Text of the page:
Once again, the charity I am knitting for donates to people who have no electricity. I have donated several wool items to them in the past. I am sure this sweater will be loved and used to keep them very warm.

I, too, enjoy knitting for charities. I almost always knit projects for teens and 'tweens, who I feel get kind of left out, since a lot of knit charity donations seem to be for babies, toddlers, or the elderly. I usually use a machine washable yarn since I am not sure if the recipient will know how to properly wash and reblock a 100% wool sweater. I have visions of them machine washing and drying! Since I am not a big fan of using 100% acrylic yarn for garments (I like a little breathability), I usually do my charity projects in either a washable wool-blend, cotton-blend, or bamboo yarn that will retain it's shape and color wash after wash.

The charity I am knitting for only accepts 100% wool, handknitted items. I have donated wool knits to them before.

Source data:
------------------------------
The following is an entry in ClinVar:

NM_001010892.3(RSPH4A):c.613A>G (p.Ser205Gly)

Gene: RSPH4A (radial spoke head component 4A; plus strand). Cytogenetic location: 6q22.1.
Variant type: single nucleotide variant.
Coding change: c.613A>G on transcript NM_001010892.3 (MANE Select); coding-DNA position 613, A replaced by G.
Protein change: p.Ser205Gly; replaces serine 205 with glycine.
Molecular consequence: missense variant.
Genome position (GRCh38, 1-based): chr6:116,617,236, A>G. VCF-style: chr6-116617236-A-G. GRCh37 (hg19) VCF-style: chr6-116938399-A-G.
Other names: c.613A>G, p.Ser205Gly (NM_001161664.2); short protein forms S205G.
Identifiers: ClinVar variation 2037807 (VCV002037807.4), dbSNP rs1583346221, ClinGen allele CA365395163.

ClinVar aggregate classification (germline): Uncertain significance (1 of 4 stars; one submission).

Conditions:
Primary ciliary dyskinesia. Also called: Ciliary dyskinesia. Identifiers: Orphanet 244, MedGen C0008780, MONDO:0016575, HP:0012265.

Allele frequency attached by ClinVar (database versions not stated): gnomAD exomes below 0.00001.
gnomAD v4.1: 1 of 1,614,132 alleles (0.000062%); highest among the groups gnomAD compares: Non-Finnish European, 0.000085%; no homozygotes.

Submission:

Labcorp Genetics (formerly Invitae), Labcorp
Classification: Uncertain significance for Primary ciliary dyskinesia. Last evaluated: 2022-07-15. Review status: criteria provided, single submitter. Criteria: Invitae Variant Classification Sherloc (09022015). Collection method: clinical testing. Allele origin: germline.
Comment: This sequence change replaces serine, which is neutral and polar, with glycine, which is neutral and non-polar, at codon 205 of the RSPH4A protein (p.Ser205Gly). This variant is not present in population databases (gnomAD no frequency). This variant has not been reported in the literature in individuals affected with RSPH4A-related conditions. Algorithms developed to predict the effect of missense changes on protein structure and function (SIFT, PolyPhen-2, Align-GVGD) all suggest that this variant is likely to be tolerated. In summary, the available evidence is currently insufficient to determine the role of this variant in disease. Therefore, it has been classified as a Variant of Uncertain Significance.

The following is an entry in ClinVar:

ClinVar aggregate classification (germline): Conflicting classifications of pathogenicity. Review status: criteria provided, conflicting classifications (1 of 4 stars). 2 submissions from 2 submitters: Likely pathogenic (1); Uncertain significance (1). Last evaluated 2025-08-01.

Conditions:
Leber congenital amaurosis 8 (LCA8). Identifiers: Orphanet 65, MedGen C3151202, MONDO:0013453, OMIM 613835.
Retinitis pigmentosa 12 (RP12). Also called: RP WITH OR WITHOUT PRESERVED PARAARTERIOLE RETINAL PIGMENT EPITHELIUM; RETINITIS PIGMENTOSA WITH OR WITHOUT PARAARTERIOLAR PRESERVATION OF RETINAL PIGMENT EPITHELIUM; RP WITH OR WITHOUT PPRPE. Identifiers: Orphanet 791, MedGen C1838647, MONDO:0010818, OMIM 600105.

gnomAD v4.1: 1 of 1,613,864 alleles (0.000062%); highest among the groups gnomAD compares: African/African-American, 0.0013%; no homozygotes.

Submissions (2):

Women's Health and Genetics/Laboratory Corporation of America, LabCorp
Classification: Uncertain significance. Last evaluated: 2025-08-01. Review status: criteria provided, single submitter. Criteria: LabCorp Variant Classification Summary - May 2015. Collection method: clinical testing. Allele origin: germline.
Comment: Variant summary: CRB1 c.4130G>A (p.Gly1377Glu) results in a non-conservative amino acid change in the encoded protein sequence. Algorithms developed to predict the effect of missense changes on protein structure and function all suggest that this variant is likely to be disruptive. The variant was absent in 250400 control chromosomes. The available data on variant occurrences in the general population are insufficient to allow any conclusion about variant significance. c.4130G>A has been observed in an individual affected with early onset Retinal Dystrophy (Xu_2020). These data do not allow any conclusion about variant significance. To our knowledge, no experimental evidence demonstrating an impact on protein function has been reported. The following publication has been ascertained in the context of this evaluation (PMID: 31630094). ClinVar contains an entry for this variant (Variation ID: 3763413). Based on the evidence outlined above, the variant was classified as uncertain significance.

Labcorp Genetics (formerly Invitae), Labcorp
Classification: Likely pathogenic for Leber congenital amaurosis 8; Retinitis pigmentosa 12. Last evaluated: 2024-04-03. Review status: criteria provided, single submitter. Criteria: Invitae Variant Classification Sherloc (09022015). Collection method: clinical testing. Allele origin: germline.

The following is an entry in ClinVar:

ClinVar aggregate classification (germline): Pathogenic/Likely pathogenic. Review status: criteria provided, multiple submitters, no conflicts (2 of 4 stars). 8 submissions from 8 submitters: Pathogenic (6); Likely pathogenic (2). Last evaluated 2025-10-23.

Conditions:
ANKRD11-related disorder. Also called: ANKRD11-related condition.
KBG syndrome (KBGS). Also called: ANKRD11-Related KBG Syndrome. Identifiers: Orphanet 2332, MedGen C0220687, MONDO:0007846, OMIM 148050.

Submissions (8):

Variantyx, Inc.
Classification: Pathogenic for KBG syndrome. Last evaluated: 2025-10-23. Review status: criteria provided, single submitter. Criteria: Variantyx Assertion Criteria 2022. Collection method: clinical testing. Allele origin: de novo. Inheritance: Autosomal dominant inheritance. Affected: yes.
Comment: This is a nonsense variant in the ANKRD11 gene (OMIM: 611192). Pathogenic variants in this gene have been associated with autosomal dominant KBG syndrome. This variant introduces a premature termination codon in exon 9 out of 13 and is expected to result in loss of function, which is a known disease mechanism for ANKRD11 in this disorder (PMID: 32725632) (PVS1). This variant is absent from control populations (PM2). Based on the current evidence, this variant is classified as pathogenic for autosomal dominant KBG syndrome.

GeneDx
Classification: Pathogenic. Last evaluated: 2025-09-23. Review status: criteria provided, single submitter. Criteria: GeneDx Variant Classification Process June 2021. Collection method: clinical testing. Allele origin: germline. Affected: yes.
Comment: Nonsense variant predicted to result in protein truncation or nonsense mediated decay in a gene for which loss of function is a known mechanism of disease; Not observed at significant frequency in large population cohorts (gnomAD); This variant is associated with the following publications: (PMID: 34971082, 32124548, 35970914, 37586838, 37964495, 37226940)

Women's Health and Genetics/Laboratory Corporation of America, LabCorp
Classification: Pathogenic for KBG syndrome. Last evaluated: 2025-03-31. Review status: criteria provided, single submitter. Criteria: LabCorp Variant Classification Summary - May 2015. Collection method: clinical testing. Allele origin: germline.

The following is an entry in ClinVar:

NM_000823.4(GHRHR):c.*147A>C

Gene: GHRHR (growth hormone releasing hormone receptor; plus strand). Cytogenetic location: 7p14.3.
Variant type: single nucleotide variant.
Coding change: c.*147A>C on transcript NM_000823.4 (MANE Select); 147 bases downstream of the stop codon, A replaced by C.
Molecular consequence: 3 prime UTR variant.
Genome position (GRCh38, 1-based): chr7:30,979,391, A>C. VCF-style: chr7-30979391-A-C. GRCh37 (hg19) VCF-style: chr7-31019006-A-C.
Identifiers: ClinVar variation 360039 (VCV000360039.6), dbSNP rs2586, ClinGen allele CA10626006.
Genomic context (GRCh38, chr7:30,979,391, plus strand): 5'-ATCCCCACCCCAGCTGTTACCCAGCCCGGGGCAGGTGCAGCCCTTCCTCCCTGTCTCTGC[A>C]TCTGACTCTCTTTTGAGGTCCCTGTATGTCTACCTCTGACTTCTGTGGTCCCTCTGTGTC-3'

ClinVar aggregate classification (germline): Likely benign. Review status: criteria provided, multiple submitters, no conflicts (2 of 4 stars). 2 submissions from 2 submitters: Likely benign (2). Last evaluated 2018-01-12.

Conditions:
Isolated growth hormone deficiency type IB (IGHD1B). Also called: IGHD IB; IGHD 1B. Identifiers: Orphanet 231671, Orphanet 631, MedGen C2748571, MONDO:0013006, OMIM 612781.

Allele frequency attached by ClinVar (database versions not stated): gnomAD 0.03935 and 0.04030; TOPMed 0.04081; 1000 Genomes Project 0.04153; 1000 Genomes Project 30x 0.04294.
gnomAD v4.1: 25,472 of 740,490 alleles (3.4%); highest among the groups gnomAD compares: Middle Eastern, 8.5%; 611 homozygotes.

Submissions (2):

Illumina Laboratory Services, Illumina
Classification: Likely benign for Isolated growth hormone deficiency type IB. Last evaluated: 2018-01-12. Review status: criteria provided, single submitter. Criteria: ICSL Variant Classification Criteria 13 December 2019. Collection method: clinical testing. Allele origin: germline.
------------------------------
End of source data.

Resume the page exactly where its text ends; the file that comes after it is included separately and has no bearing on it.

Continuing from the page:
Are you worried about someone knowing how to wash your sweater so that it doesn't felt? I'm just curious :)

I'm not worried at all. They have no electricity to run a washing machine or dryer.

I'm sorry you got all the repeated questions. When I posted it said there were no comments. :)

That's okay. I figured that was what happened. :)

If anyone else is interested in knitting 100% wool items for charity, here is a link to the charity I knit for: http://www.wool-aid.org/

Thank you!

On the note of Charity knitting... is there a Canadian Address to send the preejmie caps for good to thanks